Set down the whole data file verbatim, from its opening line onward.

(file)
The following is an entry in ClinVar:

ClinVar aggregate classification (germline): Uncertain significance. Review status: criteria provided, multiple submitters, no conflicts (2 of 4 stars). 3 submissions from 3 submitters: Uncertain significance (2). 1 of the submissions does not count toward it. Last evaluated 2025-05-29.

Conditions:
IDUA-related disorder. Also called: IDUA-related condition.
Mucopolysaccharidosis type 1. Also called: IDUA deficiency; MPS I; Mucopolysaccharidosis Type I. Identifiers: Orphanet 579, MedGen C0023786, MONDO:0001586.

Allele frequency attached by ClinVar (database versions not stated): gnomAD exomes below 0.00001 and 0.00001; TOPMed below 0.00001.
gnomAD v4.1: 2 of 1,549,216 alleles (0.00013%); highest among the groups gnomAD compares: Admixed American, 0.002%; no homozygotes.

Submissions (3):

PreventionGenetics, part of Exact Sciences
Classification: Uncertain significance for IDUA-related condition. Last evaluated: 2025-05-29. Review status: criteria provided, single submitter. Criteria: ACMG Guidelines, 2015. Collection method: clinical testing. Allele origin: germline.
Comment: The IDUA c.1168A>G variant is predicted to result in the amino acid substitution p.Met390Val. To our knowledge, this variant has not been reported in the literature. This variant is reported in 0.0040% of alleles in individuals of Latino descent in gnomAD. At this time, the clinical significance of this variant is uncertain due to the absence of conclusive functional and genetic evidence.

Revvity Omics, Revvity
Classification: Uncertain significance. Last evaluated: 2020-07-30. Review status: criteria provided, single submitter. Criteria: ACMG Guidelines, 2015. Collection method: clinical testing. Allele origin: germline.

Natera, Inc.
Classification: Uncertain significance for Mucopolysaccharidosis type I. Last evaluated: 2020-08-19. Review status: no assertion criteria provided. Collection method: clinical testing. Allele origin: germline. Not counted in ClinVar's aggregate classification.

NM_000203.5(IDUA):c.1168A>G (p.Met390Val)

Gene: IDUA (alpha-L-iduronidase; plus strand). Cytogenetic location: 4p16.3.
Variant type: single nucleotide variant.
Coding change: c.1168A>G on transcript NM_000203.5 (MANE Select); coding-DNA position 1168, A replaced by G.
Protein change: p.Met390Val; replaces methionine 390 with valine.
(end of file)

The following is an entry in ClinVar:

ClinVar aggregate classification (germline): Uncertain significance. Review status: criteria provided, multiple submitters, no conflicts (2 of 4 stars). 3 submissions from 3 submitters: Uncertain significance (2). 1 of the submissions does not count toward it. Last evaluated 2025-05-29.

Conditions:
IDUA-related disorder. Also called: IDUA-related condition.
Mucopolysaccharidosis type 1. Also called: IDUA deficiency; MPS I; Mucopolysaccharidosis Type I. Identifiers: Orphanet 579, MedGen C0023786, MONDO:0001586.

Allele frequency attached by ClinVar (database versions not stated): gnomAD exomes below 0.00001 and 0.00001; TOPMed below 0.00001.
gnomAD v4.1: 2 of 1,549,216 alleles (0.00013%); highest among the groups gnomAD compares: Admixed American, 0.002%; no homozygotes.

Submissions (3):

PreventionGenetics, part of Exact Sciences
Classification: Uncertain significance for IDUA-related condition. Last evaluated: 2025-05-29. Review status: criteria provided, single submitter. Criteria: ACMG Guidelines, 2015. Collection method: clinical testing. Allele origin: germline.
Comment: The IDUA c.1168A>G variant is predicted to result in the amino acid substitution p.Met390Val. To our knowledge, this variant has not been reported in the literature. This variant is reported in 0.0040% of alleles in individuals of Latino descent in gnomAD. At this time, the clinical significance of this variant is uncertain due to the absence of conclusive functional and genetic evidence.

Revvity Omics, Revvity
Classification: Uncertain significance. Last evaluated: 2020-07-30. Review status: criteria provided, single submitter. Criteria: ACMG Guidelines, 2015. Collection method: clinical testing. Allele origin: germline.

Natera, Inc.
Classification: Uncertain significance for Mucopolysaccharidosis type I. Last evaluated: 2020-08-19. Review status: no assertion criteria provided. Collection method: clinical testing. Allele origin: germline. Not counted in ClinVar's aggregate classification.

NM_000203.5(IDUA):c.1168A>G (p.Met390Val)

Gene: IDUA (alpha-L-iduronidase; plus strand). Cytogenetic location: 4p16.3.
Variant type: single nucleotide variant.
Coding change: c.1168A>G on transcript NM_000203.5 (MANE Select); coding-DNA position 1168, A replaced by G.
Protein change: p.Met390Val; replaces methionine 390 with valine.